N. Korea says it has reached final phase of uranium enrichment

September 3, 2009 10:12 pm 

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SEOUL, Sept. 4 — North Korea said Friday it has entered the final stage of uranium enrichment and is manufacturing more plutonium bombs in response to the U.N.'s tight sanctions against Pyongyang.

In an apparent two-track strategy, the North also said it stands ready for "both dialogue and sanctions."

"Experimental uranium enrichment has successfully been conducted to enter into completion phase," Pyongyang's official Korean Central News Agency (KCNA) said. "Reprocessing of spent fuel rods is at its final phase and extracted plutonium is being weaponized."

The KCNA was detailing the contents of a letter by Pyongyang's top U.N envoy to the head of the U.N. Security Council, which imposed a set of tough sanctions on the communist state following its missile and nuclear tests in spring through the adoption of Resolution 1874.

U.N. Ambassador Sin Son-ho said in the letter that his country would have not carried out its second nuclear test in May if the 15-member council had "kept silent" over Pyongyang's long-range rocket launch the month prior, as it did over South Korea's attempted satellite launch in August.

If the U.N. council continues the sanctions drive, the North will be "left with no choice but to take yet stronger self-defensive countermeasures as it had already warned," the KCNA quoted the letter as saying.

Sin was not available for comment but another official at the North's U.N. mission in New York told Yonhap News Agency that, "It is true we sent the letter. All of what the KCNA reported is true."

South Korea's top nuclear envoy, Wi Sung-lac, said North Korea's threats hamper efforts to resume the six-way talks on its nuclear program.

"It is not helpful," Wi said. "I will talk with Special Representative Stephen Bosworth on how to cope with the situation."

Bosworth, Washington's special representative for North Korea policy, is due to fly into Seoul on Friday afternoon from Beijing as part of his regional tour aimed at kick-starting the moribund denuclearization process.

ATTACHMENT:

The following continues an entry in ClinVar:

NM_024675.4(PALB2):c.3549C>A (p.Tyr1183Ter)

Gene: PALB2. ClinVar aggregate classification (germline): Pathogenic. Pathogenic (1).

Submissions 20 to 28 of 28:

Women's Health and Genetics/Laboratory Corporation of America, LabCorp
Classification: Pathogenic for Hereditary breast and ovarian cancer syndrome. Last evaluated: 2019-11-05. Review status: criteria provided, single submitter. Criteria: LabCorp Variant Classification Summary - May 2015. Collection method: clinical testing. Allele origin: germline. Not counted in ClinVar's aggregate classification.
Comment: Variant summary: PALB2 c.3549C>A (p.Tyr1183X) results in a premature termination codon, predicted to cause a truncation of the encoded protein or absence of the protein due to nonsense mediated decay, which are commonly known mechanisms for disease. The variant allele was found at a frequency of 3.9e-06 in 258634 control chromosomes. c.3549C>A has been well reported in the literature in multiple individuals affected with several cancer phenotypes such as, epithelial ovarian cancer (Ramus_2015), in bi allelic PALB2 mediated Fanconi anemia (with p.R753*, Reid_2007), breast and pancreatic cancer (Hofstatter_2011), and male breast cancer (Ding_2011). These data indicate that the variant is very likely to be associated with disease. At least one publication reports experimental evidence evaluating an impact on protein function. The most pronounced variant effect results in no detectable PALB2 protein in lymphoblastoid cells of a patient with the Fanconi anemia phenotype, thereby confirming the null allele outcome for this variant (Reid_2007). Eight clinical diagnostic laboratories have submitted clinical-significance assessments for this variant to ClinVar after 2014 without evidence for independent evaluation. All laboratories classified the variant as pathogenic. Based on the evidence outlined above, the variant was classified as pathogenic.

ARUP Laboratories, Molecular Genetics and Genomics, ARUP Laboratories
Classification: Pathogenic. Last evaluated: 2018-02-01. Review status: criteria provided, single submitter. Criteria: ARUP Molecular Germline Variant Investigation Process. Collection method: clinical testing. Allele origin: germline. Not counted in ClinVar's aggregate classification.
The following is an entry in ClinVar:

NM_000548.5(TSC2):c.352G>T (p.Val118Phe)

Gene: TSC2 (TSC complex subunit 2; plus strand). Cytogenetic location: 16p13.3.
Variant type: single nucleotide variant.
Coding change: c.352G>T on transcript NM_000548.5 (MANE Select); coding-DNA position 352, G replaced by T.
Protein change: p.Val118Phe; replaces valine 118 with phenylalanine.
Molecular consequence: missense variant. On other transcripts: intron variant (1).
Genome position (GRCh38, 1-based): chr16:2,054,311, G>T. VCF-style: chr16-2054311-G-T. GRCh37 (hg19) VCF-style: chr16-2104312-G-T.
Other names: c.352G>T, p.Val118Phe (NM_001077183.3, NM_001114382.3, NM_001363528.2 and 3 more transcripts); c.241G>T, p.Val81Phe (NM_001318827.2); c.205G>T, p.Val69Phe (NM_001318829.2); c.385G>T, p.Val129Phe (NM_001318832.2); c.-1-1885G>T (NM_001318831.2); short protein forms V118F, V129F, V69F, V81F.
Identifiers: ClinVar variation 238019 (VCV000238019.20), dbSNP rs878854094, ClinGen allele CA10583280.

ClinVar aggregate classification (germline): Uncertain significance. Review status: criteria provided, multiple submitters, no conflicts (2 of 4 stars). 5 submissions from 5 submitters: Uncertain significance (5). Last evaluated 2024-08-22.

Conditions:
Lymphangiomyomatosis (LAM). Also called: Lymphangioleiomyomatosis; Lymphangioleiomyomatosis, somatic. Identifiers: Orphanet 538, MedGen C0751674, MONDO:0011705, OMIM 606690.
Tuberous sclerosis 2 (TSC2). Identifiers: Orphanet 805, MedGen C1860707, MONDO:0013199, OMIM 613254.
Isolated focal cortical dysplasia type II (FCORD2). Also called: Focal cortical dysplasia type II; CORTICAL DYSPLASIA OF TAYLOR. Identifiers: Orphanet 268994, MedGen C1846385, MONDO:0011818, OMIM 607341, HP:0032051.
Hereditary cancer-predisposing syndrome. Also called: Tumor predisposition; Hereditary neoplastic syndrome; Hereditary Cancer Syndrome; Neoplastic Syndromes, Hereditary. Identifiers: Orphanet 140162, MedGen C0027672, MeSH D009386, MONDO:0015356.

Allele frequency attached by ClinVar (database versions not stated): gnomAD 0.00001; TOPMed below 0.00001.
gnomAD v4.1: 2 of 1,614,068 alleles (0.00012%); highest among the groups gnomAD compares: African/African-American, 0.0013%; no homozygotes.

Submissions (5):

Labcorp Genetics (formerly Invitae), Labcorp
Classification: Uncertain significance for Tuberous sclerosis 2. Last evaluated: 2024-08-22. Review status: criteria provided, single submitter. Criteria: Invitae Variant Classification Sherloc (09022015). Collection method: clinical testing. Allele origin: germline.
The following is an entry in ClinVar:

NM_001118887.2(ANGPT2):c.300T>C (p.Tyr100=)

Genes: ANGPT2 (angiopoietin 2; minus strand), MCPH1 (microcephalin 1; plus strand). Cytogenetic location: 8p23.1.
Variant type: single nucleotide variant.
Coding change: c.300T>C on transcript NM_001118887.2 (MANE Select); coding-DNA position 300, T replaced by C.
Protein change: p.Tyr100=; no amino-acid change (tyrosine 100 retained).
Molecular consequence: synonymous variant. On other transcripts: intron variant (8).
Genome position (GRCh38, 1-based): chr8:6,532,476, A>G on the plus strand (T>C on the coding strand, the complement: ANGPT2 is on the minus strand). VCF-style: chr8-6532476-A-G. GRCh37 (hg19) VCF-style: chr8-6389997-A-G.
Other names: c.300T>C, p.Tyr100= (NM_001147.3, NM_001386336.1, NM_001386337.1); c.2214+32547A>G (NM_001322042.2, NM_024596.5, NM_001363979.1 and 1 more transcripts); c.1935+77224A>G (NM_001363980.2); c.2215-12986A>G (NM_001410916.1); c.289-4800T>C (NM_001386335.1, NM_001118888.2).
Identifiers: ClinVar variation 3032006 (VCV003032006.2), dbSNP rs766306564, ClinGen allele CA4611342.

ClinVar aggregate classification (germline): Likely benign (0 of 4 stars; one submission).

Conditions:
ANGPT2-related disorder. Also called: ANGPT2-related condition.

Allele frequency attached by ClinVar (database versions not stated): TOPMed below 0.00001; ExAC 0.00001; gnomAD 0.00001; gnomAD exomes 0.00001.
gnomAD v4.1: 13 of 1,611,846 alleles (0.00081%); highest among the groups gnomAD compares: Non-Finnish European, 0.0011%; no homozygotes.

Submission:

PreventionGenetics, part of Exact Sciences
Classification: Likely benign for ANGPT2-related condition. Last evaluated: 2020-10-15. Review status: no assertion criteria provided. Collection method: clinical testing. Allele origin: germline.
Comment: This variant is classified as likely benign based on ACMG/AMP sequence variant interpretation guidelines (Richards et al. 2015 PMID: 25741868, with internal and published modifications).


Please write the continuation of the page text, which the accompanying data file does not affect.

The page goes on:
Wi said the North's letter might not be directly related to Bosworth's trip but that the KCNA media report could be intended to grab his attention.

The North reportedly extended an invitation to Bosworth to visit Pyongyang for bilateral talks, but the Obama administration rejected it, saying the North should first return to the six-way talks and calling the release of detained American and South Korean citizens "marginal steps."

The State Department made clear that Bosworth has no plans to travel to the North during his ongoing regional visit.

Signaling its desire for direct talks with the U.S., the KCNA said, "The denuclearization of the Korean Peninsula is closely related with the U.S. (as) well."

"We have never objected to the denuclearization of the Korean Peninsula and of the world itself. What we objected to is the structure of the six-way talks which had been used to violate outrageously the DPRK's sovereignty and its right to peaceful development," it added. DPRK is the acronym for North Korea's official name, the Democratic People's Republic of Korea.

The North fired a rocket in April in what many saw as a ballistic missile test, but claimed it was part of a space program. Shortly after the U.N. condemnation of the action, Pyongyang declared its exit from the six-party talks, which also include South Korea, the U.S., China, Russia and Japan.

In June, the North said it had begun uranium enrichment and would weaponize all the plutonium it extracted from the country's main nuclear facilities in Yongbyon. (PNA/Yonhap)

ALM/ebp

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